Formosus of Rome
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[[Category: Popes of Rome]]
[[Category: Popes of Rome]]
Latest revision as of 08:53, February 25, 2012
Formosus of Rome was the Pope of Rome from 891 to 896. He served during an era of political in-fighting in Italy. His posthumous trial is one of the most bizarre incidents in the history of the papacy.
Other than that he was born in Ostia about the year 816, little is known of the early life of Formosus. He was appointed Cardinal Bishop of Porto in 864 by Pope Nicholas I, who sent him to promote the conversion of Bulgaria in 866. Popes Adrian I and John VIII sent him on missions to France in 869 and 872. He also persuaded King Charles the Bald of France to be crowned as the Holy Roman Emperor by the Pope of Rome in 875. He was seen as a candidate for the papal throne as early as 872.
In 872, Formosus left Rome and the court of Pope John VIII due to political complications. John VIII ordered his return or face excommunication under a number of charges that included aspiring to the Bulgarian Archbishopric and the Papal cathedra, deserting his diocese without papal permission, and performing the divine services in spite of an interdict. The sentence of excommunication was withdrawn in 878 after Formosus promised never to return to Rome or exercise his priestly functions. In 883, Formosus was restored to his diocese of Porto by John's successor, Marinus I. John's charges, however, came up again after Formosus' death.
During the papacies of Popes Adrian III and Stephen V, Formosus' influence grew and, on October 6, 89 succeeding Stephen, he was elected pope, into a deteriorating political situation in Italy. After his election, Formosus was forced by supporters of Guy III of Spoleto to crown Guy's son Lambert co-Holy Roman emperor on April 30, 892, which turn Formosus against Guy and into a supporter of Arnulf of Carinthia for the Italian and imperial titles held by Guy.. Persuaded by Formosus, Arnulf took control of Italy after occupying, in 894, the country north of the Po River. Guy died in December 894, and Arnulf, in the autumn of 895, continued his campaign to take all Italy. On February 22, 896, Formosus crowned Arnulf emperor in Rome.
Beside the political wars in Italy, Pope Formosus also faced a number of other issues. In Constantinople emperor Basil I had deposed Patriarch Photius of Constantinople and installed his son Stephen as patriarch. Also, there was a quarrel between the Archbishops of Cologne and Hamburg concerning the Bishopric of Bremen as well as a contest between Count Odo of Paris and Charles the Simple for the French crown in which Formosus sided with Charles.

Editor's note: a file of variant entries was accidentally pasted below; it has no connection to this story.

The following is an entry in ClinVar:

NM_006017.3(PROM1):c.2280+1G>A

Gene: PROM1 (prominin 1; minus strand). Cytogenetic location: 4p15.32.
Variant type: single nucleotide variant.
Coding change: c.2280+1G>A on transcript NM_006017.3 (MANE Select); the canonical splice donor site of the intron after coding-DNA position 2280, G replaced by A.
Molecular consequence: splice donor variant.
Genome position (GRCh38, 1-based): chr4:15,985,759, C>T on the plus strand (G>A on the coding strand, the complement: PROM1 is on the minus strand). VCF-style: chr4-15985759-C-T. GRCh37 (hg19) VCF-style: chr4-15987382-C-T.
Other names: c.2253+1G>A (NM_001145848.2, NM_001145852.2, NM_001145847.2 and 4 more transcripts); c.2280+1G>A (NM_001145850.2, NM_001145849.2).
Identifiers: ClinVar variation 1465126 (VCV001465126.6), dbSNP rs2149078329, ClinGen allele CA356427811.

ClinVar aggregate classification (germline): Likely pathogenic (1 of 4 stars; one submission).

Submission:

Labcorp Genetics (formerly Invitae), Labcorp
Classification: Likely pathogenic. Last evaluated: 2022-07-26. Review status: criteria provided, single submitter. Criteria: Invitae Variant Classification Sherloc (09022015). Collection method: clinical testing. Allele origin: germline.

Formosus died on April 4, 896.
After his death, the corpse of Formosus did not remain at rest. The charges made by Pope John VIII were renewed by Pope Stephen VI, successor to Boniface VI, at a council of bishops that has become known as the Cadaver Synod.
To face all the charges of Pope John, Formosus' corpse was disinterred, clad in papal vestments, and seated on a throne before the council. The verdict of the council was that the deceased had been unworthy of the pontificate and that all his measures and acts were annulled. Also, all orders conferred by him were declared invalid. The papal vestments were torn from his corpse, the three fingers from his right hand that he had used in consecrations were cut off, and the corpse was thrown into the Tiber River. These acts further divided Rome politically and provoked Stephen’s imprisonment and his death by strangulation.
After the death of Pope Stephen, Formosus' body, that had been retrieved from the river by a monk, was reinterred in St. Peter's Cathedral. A council under Pope Theodore II also banned further trials against deceased persons and reinstated Formosus’ ordinations. Theodore 's successor Pope John IX condemned Stephen’s synod and burned its acts. However, Pope Sergius III, later, re-instated the decisions against Formosus and further demanded the re-ordination of the bishops consecrated by Formosus. This in turn affected the orders conferred on many other clerics which caused great confusion until the validity of Formosus's work was later reinstated again. Since Formosus' condemnation had little to do with piety and more to do with secular politics, Sergius' decision with respect to Formosus has subsequently been universally disregarded by the Roman Catholic Church.
Formosus of Rome
|Pope of Rome